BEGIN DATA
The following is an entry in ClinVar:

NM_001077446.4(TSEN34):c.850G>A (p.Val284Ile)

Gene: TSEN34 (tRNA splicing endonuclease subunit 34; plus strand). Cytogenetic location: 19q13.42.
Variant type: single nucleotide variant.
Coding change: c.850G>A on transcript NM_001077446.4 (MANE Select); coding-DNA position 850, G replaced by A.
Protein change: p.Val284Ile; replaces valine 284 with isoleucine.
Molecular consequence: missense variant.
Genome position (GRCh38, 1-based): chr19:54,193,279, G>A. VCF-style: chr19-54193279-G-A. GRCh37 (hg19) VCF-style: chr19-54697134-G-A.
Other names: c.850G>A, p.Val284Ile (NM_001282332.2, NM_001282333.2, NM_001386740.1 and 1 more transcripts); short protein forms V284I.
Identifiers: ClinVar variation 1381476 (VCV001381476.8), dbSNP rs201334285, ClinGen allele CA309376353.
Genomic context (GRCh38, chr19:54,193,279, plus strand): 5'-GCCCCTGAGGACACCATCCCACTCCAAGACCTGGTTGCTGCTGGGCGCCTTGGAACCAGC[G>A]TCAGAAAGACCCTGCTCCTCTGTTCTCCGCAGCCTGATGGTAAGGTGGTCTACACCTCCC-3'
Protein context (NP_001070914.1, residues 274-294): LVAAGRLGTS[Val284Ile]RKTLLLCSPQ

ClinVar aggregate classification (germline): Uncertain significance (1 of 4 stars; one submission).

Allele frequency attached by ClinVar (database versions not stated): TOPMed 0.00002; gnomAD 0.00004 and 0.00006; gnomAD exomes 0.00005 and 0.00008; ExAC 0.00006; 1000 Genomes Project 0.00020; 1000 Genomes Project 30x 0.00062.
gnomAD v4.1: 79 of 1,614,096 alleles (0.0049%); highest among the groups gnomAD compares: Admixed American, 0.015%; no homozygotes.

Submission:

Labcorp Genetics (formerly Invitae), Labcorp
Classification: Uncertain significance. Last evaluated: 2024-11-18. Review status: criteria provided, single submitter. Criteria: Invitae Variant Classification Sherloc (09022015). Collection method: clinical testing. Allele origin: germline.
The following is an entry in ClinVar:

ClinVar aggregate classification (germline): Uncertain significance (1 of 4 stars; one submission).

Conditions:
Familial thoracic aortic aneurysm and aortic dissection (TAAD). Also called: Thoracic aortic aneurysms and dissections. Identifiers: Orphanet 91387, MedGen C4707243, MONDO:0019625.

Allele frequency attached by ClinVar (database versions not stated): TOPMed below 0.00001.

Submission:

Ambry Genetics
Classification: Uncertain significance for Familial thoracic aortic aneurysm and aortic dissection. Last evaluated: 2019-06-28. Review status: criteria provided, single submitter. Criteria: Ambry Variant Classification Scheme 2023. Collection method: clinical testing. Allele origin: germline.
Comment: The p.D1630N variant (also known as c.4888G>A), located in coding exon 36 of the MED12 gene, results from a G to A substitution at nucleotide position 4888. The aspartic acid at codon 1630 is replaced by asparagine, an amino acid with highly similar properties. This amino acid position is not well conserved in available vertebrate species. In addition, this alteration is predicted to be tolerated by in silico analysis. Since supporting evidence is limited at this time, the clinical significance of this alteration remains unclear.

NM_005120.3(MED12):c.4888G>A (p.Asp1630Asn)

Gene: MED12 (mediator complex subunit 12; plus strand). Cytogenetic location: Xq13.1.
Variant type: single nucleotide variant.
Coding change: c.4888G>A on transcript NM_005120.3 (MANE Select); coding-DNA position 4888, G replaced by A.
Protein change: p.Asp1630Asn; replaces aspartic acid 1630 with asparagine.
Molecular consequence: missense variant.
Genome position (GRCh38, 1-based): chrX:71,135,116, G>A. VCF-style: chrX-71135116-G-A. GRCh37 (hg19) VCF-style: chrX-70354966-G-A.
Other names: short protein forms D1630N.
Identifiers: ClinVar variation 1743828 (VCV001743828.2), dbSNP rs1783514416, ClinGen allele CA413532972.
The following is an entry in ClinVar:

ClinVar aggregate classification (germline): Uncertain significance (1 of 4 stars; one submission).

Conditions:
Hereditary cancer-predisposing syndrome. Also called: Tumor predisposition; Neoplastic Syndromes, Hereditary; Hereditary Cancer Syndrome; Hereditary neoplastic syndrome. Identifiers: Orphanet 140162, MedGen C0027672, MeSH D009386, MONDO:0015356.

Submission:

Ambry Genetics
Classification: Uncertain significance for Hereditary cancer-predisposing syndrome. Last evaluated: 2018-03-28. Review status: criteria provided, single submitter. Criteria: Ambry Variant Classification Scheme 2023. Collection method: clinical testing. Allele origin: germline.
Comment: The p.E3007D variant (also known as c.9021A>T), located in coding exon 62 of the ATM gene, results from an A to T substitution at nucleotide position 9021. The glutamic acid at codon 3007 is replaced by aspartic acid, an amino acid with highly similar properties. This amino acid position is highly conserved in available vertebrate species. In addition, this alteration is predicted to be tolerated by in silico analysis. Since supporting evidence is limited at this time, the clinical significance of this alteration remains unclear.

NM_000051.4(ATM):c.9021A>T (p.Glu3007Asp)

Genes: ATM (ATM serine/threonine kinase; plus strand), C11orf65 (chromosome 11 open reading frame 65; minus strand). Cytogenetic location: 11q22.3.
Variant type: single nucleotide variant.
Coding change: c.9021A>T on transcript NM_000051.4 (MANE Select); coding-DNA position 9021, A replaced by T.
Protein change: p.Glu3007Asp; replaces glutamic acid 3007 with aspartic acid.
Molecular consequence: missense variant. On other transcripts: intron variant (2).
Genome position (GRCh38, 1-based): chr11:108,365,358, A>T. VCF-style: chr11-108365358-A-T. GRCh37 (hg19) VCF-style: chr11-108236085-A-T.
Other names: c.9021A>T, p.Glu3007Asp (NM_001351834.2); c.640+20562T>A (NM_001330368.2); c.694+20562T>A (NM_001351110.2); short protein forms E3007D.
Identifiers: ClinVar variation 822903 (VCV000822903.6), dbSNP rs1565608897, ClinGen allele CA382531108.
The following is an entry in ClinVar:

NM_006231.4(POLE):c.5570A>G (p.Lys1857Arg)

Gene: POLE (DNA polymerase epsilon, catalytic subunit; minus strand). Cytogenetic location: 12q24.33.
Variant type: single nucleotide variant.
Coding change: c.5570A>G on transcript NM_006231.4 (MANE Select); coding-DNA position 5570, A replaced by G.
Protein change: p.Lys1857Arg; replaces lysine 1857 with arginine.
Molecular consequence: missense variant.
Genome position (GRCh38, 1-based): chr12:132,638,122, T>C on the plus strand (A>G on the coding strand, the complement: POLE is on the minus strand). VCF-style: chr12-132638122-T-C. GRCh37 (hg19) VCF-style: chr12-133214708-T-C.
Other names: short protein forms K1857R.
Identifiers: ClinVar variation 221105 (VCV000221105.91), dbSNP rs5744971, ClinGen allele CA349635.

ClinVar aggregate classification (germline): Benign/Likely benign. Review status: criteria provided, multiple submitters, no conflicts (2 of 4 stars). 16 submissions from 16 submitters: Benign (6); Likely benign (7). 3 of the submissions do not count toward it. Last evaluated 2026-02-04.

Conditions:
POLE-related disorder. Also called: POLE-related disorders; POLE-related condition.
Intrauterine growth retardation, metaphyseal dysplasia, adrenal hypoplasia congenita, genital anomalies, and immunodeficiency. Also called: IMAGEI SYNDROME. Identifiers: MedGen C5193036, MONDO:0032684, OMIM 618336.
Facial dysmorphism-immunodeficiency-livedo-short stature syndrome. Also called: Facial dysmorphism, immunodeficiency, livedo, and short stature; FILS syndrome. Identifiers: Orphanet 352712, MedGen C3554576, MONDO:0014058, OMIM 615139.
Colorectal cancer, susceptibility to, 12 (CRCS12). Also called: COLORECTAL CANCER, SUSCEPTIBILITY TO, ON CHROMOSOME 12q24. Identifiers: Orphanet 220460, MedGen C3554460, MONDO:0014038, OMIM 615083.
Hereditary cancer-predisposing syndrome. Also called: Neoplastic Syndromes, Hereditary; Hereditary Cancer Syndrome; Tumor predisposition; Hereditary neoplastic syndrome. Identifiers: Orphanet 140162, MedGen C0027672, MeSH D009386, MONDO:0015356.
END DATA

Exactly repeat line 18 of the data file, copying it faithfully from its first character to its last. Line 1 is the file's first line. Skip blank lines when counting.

Classification: Uncertain significance. Last evaluated: 2024-11-18. Review status: criteria provided, single submitter. Criteria: Invitae Variant Classification Sherloc (09022015). Collection method: clinical testing. Allele origin: germline.